The BGE can certainly go for a long time based on fuel usage. At 225 I bet I could go for 24 hours no problem.

If you want alot of smoke you need to smoke longer, but if you happy with a milder smoky flavor then increase the temp and decrease the time.  It's a matter of personal preference.


I like the best of both worlds so I like to target somewhere in the middle.  It's a time and temperature ratio and you need to find your comfort zone.
Ron Price

Offline nicneufeld

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Re: BBQ Style
« Reply #357 on: September 18, 2010, 04:26:02 PM »
If you are really adventurous, when it gets cold enough out to make it safe....cold (i mean COLD!) smoke some ribs for 8 hours, then hot smoke them much more quickly...would be interesting to try...a true cold smoking at refrigerator temps followed by a high heat smoke roasting around 350 deg.  May have to try it someday.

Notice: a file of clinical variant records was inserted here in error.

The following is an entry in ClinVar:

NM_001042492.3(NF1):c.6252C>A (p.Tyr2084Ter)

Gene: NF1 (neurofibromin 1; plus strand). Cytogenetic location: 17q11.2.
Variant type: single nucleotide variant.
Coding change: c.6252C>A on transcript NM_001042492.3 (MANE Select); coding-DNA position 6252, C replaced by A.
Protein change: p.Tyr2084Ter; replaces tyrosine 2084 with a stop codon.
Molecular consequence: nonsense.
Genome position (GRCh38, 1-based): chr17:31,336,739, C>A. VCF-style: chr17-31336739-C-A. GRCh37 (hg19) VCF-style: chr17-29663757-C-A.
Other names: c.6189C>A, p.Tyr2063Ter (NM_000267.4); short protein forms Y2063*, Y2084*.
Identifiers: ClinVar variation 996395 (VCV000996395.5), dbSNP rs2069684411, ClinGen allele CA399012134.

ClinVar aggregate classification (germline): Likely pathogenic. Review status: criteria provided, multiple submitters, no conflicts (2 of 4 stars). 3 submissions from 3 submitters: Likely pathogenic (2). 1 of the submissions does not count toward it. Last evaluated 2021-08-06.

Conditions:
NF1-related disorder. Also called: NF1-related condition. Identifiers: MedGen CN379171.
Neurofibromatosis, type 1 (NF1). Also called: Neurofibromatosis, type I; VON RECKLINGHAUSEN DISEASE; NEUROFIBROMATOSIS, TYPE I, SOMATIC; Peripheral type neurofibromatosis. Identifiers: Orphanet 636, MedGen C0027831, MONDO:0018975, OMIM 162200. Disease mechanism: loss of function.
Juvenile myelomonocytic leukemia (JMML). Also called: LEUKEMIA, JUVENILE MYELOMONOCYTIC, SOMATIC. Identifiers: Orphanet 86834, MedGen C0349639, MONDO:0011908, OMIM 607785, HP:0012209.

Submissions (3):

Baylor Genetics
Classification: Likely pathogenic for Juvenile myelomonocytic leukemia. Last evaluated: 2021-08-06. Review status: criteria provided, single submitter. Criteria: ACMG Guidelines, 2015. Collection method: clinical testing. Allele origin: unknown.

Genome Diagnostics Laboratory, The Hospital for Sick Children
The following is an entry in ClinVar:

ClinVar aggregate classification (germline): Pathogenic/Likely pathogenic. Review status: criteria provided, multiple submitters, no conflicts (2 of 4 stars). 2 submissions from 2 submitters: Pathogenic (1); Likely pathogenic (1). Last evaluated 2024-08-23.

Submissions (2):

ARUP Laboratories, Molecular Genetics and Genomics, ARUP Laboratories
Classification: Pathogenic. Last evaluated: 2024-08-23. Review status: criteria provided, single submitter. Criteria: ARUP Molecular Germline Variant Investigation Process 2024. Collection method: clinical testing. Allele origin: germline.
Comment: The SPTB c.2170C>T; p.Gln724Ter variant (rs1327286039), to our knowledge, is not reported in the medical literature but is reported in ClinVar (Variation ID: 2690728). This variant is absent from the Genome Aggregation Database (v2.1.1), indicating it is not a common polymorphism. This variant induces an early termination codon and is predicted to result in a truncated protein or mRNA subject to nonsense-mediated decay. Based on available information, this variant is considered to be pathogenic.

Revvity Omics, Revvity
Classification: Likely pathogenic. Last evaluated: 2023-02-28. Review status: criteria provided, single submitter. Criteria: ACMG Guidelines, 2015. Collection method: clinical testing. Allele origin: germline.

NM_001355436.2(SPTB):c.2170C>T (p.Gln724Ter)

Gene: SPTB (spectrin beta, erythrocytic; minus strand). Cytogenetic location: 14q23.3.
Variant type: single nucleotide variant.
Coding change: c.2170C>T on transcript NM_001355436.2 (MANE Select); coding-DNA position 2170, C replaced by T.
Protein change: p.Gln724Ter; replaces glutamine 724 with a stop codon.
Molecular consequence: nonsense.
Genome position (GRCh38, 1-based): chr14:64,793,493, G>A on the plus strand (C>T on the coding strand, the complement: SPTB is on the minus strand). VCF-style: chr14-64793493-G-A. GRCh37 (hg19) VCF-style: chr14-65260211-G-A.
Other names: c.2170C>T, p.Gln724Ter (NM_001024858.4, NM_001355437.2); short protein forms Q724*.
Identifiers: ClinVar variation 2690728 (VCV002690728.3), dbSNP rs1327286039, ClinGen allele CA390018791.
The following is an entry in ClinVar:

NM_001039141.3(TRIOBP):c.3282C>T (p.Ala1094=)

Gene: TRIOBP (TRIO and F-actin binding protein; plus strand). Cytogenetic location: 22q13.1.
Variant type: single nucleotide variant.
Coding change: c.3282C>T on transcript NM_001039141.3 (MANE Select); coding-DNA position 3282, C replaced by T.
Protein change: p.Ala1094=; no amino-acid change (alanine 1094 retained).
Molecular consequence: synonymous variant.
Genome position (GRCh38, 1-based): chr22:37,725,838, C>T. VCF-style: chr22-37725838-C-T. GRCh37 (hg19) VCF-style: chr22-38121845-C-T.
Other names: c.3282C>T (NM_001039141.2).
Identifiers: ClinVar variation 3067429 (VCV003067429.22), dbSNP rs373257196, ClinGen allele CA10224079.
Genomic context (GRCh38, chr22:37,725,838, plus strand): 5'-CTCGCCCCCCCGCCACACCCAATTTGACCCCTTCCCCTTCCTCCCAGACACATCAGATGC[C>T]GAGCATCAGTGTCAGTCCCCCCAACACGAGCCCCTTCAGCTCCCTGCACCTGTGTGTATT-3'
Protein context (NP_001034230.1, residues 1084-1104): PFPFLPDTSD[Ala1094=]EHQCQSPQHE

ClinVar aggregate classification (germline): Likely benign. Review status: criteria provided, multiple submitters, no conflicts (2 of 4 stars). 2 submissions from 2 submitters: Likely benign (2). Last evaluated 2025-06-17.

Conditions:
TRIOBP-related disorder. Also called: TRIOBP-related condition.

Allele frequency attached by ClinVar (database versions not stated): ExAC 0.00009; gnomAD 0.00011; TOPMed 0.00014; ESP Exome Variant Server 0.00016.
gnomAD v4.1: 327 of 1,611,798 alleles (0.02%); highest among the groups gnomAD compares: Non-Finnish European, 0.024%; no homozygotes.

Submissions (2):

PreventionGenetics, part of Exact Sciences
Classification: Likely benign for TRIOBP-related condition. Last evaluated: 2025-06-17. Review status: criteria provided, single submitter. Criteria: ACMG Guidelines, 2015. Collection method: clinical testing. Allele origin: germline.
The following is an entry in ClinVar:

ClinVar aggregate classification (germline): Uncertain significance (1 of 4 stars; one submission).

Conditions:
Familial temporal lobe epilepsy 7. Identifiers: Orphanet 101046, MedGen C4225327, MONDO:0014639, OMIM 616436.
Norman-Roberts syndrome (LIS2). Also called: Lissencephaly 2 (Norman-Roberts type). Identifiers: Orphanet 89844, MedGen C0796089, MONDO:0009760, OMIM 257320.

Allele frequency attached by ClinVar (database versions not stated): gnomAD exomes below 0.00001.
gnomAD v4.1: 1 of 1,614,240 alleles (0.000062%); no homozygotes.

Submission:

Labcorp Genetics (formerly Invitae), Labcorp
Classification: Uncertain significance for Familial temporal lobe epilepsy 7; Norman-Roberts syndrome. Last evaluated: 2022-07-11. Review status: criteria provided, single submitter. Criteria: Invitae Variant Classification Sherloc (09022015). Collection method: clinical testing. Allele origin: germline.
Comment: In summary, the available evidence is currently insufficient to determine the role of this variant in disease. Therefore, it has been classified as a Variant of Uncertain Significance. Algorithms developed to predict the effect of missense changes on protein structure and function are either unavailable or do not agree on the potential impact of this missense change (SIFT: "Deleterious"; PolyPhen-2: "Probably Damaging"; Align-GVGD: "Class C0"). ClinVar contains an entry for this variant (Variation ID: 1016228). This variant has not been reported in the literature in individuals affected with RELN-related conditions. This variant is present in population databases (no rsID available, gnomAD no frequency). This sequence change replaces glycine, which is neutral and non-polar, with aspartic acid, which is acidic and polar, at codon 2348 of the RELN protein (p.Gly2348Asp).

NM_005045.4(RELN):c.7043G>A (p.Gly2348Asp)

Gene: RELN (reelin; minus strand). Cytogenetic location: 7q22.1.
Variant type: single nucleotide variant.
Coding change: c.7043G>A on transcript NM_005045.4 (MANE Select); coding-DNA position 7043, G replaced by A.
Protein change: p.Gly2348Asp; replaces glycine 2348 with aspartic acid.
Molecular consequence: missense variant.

Offline capozzoli

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Re: BBQ Style
« Reply #358 on: September 18, 2010, 04:43:04 PM »
Nic, thats pretty much how I do my bbq.

I brine it cold smoke it then finish it hot over the coals. Works f-in awesome. Gives the ribs a "crust' that is reminiscent of bacon.

still, only salt though. ;)

Real hard to do in the summer time though, for a long smoke at really low temps you end up in the "danger zone" as you may know.

But, Im thinking of stocking up towards the end of the winter, cold smoking and then vacuum sealing for the summer grill season.
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Offline bluesman

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Re: BBQ Style
« Reply #359 on: September 18, 2010, 05:27:20 PM »
Interesting concept Nic.  I be interested in your findings should you decide to do it.
Sounds like it would work.  I wonder what the correlation is between smoke absorption and temperature.  Does the smoke get absorbed at the same rate no matter what the temp may be...or not.  :-\
Sounds like an experiment waiting to happen.  8)
Ron Price